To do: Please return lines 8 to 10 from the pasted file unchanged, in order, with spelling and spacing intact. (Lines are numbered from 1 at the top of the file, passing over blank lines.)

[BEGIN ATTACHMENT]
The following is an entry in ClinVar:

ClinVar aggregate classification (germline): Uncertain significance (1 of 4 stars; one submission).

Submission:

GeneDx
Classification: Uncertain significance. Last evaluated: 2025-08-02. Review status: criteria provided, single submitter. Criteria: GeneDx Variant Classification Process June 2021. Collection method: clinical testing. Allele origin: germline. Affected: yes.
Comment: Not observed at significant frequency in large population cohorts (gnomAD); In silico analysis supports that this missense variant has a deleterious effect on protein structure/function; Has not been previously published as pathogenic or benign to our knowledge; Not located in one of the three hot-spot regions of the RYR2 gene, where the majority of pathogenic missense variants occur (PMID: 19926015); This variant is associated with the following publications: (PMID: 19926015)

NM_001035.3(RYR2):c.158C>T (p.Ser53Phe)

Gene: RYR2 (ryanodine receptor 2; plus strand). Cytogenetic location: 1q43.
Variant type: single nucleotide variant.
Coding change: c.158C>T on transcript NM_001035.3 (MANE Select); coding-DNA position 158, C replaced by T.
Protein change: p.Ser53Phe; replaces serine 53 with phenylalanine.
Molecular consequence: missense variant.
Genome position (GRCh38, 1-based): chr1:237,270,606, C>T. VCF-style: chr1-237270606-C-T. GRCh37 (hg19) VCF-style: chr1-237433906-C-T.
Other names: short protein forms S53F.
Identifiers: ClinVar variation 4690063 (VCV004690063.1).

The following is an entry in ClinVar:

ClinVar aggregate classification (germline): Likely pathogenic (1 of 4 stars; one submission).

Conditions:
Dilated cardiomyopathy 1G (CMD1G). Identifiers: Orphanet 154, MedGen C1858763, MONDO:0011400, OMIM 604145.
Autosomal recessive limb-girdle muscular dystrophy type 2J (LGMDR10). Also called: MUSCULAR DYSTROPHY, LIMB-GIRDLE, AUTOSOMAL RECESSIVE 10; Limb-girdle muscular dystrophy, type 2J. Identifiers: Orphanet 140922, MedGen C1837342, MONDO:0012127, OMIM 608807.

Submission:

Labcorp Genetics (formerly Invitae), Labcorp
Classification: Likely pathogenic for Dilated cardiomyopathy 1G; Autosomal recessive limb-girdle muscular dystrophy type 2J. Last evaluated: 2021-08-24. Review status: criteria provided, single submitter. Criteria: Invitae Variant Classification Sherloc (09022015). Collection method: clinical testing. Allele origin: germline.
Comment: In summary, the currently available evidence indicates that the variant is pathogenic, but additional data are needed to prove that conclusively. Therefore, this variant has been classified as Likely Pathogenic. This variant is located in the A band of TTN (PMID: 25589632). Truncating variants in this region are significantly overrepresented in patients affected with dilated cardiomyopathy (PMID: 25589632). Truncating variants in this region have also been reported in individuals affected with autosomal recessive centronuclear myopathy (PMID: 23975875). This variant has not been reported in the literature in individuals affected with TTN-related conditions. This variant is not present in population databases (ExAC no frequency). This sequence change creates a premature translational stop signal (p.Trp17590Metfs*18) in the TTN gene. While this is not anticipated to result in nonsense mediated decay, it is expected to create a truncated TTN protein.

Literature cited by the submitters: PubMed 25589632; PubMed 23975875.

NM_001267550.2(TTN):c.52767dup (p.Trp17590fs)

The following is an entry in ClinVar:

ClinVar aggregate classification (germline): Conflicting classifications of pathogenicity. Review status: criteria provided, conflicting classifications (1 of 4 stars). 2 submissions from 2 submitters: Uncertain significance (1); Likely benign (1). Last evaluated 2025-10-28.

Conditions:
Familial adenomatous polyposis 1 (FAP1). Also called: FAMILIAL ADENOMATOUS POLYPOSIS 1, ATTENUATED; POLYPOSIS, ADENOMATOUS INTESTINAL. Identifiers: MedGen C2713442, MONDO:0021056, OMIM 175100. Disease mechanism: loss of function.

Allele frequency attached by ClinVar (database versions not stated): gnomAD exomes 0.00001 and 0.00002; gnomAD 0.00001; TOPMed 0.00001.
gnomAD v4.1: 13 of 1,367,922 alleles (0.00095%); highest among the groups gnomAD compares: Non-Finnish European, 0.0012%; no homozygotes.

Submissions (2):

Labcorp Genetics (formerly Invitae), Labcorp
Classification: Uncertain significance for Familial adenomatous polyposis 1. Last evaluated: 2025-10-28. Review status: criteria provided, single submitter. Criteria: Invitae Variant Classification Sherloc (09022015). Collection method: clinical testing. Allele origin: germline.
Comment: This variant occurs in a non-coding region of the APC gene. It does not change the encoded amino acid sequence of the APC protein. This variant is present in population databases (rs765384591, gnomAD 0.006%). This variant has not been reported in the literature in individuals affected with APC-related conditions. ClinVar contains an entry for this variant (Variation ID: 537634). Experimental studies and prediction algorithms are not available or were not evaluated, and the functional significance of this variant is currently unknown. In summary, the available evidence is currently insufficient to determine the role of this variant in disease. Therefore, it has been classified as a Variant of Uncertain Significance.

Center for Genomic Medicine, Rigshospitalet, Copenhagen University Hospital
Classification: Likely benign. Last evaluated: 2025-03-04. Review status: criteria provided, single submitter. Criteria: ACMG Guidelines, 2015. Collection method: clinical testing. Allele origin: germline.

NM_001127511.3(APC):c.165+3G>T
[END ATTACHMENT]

Gene: RYR2 (ryanodine receptor 2; plus strand). Cytogenetic location: 1q43.
Variant type: single nucleotide variant.
Coding change: c.158C>T on transcript NM_001035.3 (MANE Select); coding-DNA position 158, C replaced by T.